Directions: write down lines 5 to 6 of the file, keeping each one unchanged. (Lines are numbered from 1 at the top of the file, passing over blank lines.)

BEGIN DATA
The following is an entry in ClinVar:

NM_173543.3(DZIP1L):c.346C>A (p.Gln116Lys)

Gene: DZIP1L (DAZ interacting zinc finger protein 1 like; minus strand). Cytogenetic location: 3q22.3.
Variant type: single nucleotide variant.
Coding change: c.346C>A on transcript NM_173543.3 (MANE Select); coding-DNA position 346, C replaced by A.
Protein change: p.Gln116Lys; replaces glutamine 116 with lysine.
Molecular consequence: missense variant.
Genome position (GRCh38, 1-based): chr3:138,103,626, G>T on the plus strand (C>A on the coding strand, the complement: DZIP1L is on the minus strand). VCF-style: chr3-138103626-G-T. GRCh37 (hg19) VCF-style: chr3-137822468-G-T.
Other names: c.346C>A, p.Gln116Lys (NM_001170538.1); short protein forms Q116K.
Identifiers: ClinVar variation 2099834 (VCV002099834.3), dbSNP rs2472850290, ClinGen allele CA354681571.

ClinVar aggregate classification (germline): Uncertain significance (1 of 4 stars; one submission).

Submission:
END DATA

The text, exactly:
Coding change: c.346C>A on transcript NM_173543.3 (MANE Select); coding-DNA position 346, C replaced by A.
Protein change: p.Gln116Lys; replaces glutamine 116 with lysine.